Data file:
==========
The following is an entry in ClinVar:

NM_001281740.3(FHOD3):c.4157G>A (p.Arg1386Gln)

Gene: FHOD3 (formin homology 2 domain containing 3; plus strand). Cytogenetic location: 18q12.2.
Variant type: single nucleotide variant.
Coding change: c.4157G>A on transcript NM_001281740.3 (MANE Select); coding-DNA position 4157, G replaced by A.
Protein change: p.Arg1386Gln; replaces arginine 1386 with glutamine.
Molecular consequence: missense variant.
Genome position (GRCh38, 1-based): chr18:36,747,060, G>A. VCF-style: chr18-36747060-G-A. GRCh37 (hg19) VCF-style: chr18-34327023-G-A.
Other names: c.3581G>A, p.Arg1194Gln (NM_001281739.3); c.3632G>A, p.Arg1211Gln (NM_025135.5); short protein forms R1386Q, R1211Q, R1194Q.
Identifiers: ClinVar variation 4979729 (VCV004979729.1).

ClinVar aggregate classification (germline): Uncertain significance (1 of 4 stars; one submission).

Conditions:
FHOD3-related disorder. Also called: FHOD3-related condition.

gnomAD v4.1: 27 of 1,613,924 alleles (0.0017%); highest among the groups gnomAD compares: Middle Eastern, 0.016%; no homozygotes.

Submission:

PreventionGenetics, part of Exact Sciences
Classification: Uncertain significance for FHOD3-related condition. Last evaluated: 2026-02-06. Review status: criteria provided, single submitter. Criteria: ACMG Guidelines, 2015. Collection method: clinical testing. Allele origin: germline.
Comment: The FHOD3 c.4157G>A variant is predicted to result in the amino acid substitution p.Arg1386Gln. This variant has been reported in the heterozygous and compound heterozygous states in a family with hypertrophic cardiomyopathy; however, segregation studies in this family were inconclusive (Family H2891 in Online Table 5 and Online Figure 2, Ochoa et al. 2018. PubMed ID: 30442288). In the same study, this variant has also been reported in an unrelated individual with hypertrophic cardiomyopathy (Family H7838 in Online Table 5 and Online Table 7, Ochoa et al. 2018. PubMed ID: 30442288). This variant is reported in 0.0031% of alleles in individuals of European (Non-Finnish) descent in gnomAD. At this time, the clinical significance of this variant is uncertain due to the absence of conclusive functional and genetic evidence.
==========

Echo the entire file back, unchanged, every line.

The following is an entry in ClinVar:

NM_001281740.3(FHOD3):c.4157G>A (p.Arg1386Gln)

Gene: FHOD3 (formin homology 2 domain containing 3; plus strand). Cytogenetic location: 18q12.2.
Variant type: single nucleotide variant.
Coding change: c.4157G>A on transcript NM_001281740.3 (MANE Select); coding-DNA position 4157, G replaced by A.
Protein change: p.Arg1386Gln; replaces arginine 1386 with glutamine.
Molecular consequence: missense variant.
Genome position (GRCh38, 1-based): chr18:36,747,060, G>A. VCF-style: chr18-36747060-G-A. GRCh37 (hg19) VCF-style: chr18-34327023-G-A.
Other names: c.3581G>A, p.Arg1194Gln (NM_001281739.3); c.3632G>A, p.Arg1211Gln (NM_025135.5); short protein forms R1386Q, R1211Q, R1194Q.
Identifiers: ClinVar variation 4979729 (VCV004979729.1).

ClinVar aggregate classification (germline): Uncertain significance (1 of 4 stars; one submission).

Conditions:
FHOD3-related disorder. Also called: FHOD3-related condition.

gnomAD v4.1: 27 of 1,613,924 alleles (0.0017%); highest among the groups gnomAD compares: Middle Eastern, 0.016%; no homozygotes.

Submission:

PreventionGenetics, part of Exact Sciences
Classification: Uncertain significance for FHOD3-related condition. Last evaluated: 2026-02-06. Review status: criteria provided, single submitter. Criteria: ACMG Guidelines, 2015. Collection method: clinical testing. Allele origin: germline.
Comment: The FHOD3 c.4157G>A variant is predicted to result in the amino acid substitution p.Arg1386Gln. This variant has been reported in the heterozygous and compound heterozygous states in a family with hypertrophic cardiomyopathy; however, segregation studies in this family were inconclusive (Family H2891 in Online Table 5 and Online Figure 2, Ochoa et al. 2018. PubMed ID: 30442288). In the same study, this variant has also been reported in an unrelated individual with hypertrophic cardiomyopathy (Family H7838 in Online Table 5 and Online Table 7, Ochoa et al. 2018. PubMed ID: 30442288). This variant is reported in 0.0031% of alleles in individuals of European (Non-Finnish) descent in gnomAD. At this time, the clinical significance of this variant is uncertain due to the absence of conclusive functional and genetic evidence.